Item condition : Remanufactured
Manufacturer Part Number:0B5DL501 DL501 0B5
This Part Fits the Following Vehicles:
for A4 07-11 (4WD) 2.0L 3.0L 4.2L
for A5 08-11 (4WD) 2.0L 3.0L 3.2L 4.2L
for A5 SPORTBACK (4WD) 09-11 2.0L 3.0L 3.2L
for A6 2011 2.0L 2.8L 3.0L 4.0L
for A7 10-11 2.0L 2.5L 2.8L 3.0L 4.0L
for Q5 08-11 (4WD) 2.0L 3.0L 3.2L
Audi RS7 Sportback review
That seems like a slightly contradictory statement about a machine with a twin-turbocharged 4.0-litre V8 at its disposal – particularly one that makes 591bhp and 590lb ft – and can hit 62mph from a standstill in 3.6sec.
But the fact DL501 of the matter is that even on Britain’s scab-riddled roads, it manages to keep its effortless, autobahn-devouring grand tourer image firmly intact. Unlike so many of its hard-edged super-saloon contemporaries, the RS7 prioritises massively usable, devoutly sure-footed performance and everyday appeal over and above any ability to provide immersive, tactile point-to-point thrills.
This has long been an Audi Sport theme, and given that the UK’s roads aren’t getting any wider or any emptier, you can see how the logic of such an approach will be appreciated in certain circles. And with this new RS7, Ingolstadt has done plenty to give it an edge when it comes to real-world drivability.
So you get a 48V mild-hybrid system for the first time that – in conjunction with the V8’s ability to shut down half of its cylinders at cruising speeds – provides fractional improvements in fuel consumption and a reduction in emissions.
The introduction DL501 of rear-wheel steering, meanwhile, helps to virtually shorten the RS7’s wheelbase and make it easier to thread its 5.0m-long aluminium and steel body through tight inner-city car parks.
Like its predecessor, the RS7 is available with two suspension options – both of which are based around a front and rear multi-link architecture. Height-adjustable air springs come as standard and our test car had the optional RS steel coils and adaptive dampers.
Combined with those enormous, optional 22in alloy wheels and eye-liner levels of side profile from the 285/30-section Pirelli P Zeros, you’d be excused for having reservations about the car’s potential lack of on-road manners.
But the reality is the complete opposite: aside from a real-world economy figure that will likely dwell somewhere in the low to mid-20s, as a daily driver, the RS7 would be just about as easy to live with as any posh diesel executive saloon you’d car to name.
Okay, so there is a tauter edge to its ride and its flying-saucer rims do serve to amplify intrusions from any imperfections that they happen to roll over, but it’d be a stretch to call the RS7 uncomfortable. Set its adaptive dampers to Comfort and it bats off motorway miles as if they were nothing. Leave them in their default setting and more technical A- and B-roads are dispatched in quick, controlled fashion and with minimal jostling.
Admittedly, winding the dampers up to their firmest Dynamic setting does cause the RS7’s ride to become quite animated and tetchy, with an almost iron-clad level of vertical body control that would likely dissuade frequent use.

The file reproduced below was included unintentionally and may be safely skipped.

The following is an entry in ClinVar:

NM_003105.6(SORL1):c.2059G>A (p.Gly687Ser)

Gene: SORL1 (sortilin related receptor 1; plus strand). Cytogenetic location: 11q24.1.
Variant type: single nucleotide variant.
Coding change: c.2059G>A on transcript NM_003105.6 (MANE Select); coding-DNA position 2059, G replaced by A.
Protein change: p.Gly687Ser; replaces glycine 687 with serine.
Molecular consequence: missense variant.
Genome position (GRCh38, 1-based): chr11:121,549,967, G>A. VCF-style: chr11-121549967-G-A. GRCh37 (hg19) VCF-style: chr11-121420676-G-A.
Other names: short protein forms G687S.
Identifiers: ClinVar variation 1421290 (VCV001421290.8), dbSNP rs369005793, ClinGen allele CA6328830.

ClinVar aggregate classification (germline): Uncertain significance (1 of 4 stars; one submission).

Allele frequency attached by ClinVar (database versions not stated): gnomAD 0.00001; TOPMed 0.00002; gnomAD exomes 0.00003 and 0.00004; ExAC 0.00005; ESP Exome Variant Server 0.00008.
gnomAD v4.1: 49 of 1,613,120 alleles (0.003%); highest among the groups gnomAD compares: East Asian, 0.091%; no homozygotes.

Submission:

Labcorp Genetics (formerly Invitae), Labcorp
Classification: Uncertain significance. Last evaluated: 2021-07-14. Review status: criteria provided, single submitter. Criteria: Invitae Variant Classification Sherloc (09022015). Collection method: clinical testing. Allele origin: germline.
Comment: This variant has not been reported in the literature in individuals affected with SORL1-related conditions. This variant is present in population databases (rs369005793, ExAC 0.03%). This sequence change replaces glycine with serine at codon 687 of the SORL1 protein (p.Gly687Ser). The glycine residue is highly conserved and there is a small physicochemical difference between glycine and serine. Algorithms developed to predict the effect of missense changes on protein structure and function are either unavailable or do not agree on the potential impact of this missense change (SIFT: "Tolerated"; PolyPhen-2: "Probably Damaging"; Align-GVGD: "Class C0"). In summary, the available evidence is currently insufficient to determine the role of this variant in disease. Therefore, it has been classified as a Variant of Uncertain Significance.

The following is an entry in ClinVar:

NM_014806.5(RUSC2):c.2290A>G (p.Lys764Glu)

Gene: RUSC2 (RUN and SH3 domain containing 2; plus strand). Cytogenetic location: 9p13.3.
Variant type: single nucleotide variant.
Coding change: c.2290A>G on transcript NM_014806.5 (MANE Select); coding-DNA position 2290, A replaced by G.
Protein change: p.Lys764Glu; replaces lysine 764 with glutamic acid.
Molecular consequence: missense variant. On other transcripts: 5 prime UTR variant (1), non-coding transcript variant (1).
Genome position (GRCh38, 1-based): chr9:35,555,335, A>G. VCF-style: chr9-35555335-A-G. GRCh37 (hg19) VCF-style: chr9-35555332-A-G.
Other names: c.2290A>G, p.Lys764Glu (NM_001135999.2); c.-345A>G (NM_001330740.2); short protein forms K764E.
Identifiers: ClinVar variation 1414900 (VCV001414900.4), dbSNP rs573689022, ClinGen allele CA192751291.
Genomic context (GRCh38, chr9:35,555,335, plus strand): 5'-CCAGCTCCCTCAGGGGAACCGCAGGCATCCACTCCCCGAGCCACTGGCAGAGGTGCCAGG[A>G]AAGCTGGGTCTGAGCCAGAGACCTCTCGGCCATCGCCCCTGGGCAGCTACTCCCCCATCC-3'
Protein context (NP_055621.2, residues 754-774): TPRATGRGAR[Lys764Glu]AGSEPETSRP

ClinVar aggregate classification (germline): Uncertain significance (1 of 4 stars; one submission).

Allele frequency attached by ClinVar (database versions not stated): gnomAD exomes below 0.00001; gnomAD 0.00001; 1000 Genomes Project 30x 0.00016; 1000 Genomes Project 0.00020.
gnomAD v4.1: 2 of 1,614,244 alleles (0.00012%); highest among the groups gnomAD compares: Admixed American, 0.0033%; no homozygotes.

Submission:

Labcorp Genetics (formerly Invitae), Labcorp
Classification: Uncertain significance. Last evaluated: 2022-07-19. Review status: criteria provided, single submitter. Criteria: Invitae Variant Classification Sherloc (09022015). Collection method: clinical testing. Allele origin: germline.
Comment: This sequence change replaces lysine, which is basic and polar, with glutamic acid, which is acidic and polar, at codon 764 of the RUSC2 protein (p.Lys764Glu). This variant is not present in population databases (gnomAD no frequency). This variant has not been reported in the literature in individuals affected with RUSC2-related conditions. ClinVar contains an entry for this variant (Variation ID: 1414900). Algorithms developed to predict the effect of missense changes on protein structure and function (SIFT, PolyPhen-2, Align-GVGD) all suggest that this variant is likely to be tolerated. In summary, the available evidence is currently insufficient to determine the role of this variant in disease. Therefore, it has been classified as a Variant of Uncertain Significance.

That said, customisable RS1 and RS2 drive modes mean you can easily make the dampers, engine, steering, differential and stability systems as angry or soft as you choose – so chances are you won’t find yourself using Dynamic mode too often anyway. Even so, the RS7 never really feels like a car that encourages a full attack mode style of driving anyway, regardless of how you’ve opted to set it up in the first place.
There are a few reasons for this and surprisingly it starts with the engine. It’s undoubtedly potent and partners with its eight-speed automatic transmission and quattro all-wheel drive system to deliver consistently unflappable and explosive straight-line acceleration in all conditions.
But despite having the immense performance, sharp throttle response and slick cog-swapping dexterity that would otherwise mark out a pretty exceptional performance powertrain, the RS7 doesn’t seem too fussed about flaunting its wares. Even with our car’s RS sports exhaust (a £1450 option) in its shoutiest setting, the deep, mellifluous V8 bellow remains distant. Subtly menacing, sure, but muffled all the same.
The steering works to similar effect. Be in no doubt that it’s integrated smartly with the RS7’s rear-wheel steering and works to make the nearly 2.1-tonne, 5.0m-long RS7 handle in a manner that’s wieldy and sure-footed. But at the same time, it doesn’t pack the sort of immediate off-centre responses you might expect from a car that moves in the same circles as the likes of BMW’s M5 Competition or Mercedes-AMG’s E63 S.
A gearing that feels comparatively relaxed means you find yourself turning its Alcantara-wrapped wheel a just a bit harder and a bit further to get its nose to shark in to a corner with the desired level of immediacy, and in typical Audi fashion, you’re rewarded with very little in the way of textural feedback.
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